Welcome one and all to the wonderful world of off road riding or trail riding with your super dooper adventure bike. Over the last decade or so the ‘genre’ has exploded with every man…or woman and his or her dog getting all excited about the prospect of going out on a big adventure, seeing the sights and getting some dirt on the tread too.
Along with this wave of enthusiasm for all things dirt biking and adventure riding, there has been a deluge of biking videos and self help, step by step guides on how to do a particular thing on your bike.
One of the problems that I have with any form of remote tuition is that sometimes it is very one dimensional and the explanations tend not to give the ‘what if’ scenarios either. The other problem I have is that it assumes everyone wants to be a clone of Charley & Ewan, either to dress in the same manner or feel the need to prove they are an adventure rider because they are going to far flungs places.
Now, there is nothing wrond with any of that. The equipment and clothing is sound, the destinations are splendid…but very few tend to show that you can have all of this…this adventure and see amazing sights within a few miles of where you live and rarely do you have to change your wardrobe to suit the ride.
I suppose I count myself fortunate in that I grew up on a farm, so off road riding is where I began and where I continued into my early twenties. Of course the bikes were different then, the clothing was just what I was wearing at the time and helmets were just optional, however the riding was as challenging and fun then as it is today.
I could ride up and down steep hills, cross streams and shallow rivers, jump over logs and fight my way through ruts. I could even drop the bike and pick it up again or have to carve a path through the woods to get to where I wanted to get to…and all without the use of YouTube or experts from around the world telling me how to do something.
Now, don’t misunderstand me. Usually the quality of videos is rather good and the information is sound too, but I do wonder how much belief some riders place in the video content as opposed to just figuring it out for themselves.
Of course, I make a lot of riding videos myself on the YouTube channel, but I like to show how I do things and all of the challenges that you’ll face. However, I emphasise that you can get all the adventure you’ll ever need within a hour’s ride from where you live…you just have to go out and look for it.
I often watch riding videos, mostly to see how they are filmed but also to look at the content…and whilst it is good, it is not what my style is, so I’m content in knowing that I am producing something a little different.
Some of the tuition videos, however do leave room to have holes picked in them. Whether it’s about peg weighting, steering, uphill or downhill breaking or riding through ruts I find myself thinking, well whilst the information is OK, it doesn’t tell the whole story.
Of course, making videos is not an eay task and fitting all of the details in can be a tall order too, however there should be further examination and rectification going forward. The latest video I saw was for peg weighting and the comments section said it all really. Lots of naysayers and lots of cheerleaders too, however very few actually stated that it was partially correct but only in certain situations.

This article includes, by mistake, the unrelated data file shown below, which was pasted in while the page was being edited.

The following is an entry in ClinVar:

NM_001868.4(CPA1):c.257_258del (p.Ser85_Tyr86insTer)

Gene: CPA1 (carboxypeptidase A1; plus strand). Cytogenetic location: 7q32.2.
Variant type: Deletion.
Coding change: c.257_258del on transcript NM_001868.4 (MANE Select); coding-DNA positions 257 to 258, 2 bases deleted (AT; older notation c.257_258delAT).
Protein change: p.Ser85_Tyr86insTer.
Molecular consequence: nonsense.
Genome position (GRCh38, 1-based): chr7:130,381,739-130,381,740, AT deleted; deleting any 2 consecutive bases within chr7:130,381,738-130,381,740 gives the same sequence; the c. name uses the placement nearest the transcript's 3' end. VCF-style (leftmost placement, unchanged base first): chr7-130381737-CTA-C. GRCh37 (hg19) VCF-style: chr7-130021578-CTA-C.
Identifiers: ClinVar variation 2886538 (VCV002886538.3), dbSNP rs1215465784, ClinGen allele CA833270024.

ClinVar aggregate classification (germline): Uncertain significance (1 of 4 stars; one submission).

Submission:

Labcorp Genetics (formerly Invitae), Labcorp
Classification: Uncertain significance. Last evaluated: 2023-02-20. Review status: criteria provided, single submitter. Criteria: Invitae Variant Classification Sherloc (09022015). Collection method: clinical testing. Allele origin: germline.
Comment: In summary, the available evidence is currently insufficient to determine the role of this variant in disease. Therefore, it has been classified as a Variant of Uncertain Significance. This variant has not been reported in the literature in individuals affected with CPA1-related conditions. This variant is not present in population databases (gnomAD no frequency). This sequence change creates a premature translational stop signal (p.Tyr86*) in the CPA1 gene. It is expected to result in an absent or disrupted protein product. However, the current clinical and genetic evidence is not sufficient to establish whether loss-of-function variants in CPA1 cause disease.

Herein lies the problem with many of the videos in that they don’t go far enough when trying to explain a particular point. So let’s say someone says to stand up on the pegs when riding through ruts so you get a better view of the trail ahead. That might be right or it might be wrong depending on the competency of the rider and how deep and or narrow the ruts are too…also if it is a singular rut or many parallel ruts.
If it is the latter, then trust me the best option is just slow to a crawl pace and put your feet down to act as stabilisers because you will surely get the wobbles quite quickly and fall off or your foot will disappear down a hole or deep rut if you’re trying to recover the bike from a standing position.
No matter what the lesson, you can bet your mortgage that it can only cover certain situations and will not suit every rider either, every bike and type of surface too. Take peg weighting for example, to put pressure on a foot peg to turn the bike instead of steering.
Well this works at slower speeds and on flat compacted surfaces mostly, by shifting your weight to the side you wish to turn towards. However, this doesn’t mean you should not continue to steer the bike or that your ‘weighting’ will not destabilise the bike too. If riding through sand or mud, you may consider standing on the pegs and weighting them, however the front tyre will want to search for its own path too, so there will be a need for actual light steering too.
If you consider shifting your weight as one of the best tools in your arsenal, then you are half way to becoming a competent off road rider. Whenever you get out onto the more challenging tracks and trails, you’ll find you’ll be shifting weight to cause motion but also to recover too, but in the end you must always remember that the rulebook isn’t always concrete as the surface is rarely stable.
The best self help videos are the ones that will explain a point but also try to relate it to other situations and or discuss other scenarios where it might or might not work. You as the rider will need to determine for yourself which will work for you. I’ve been riding off road for many years but I still know what my limitations are and what works for me…perhaps getting back to the basics is all anyone ever really needs anyway. Build confidence, have a go but always always keep your riding uncomplicated and go for the safest and easiest option first.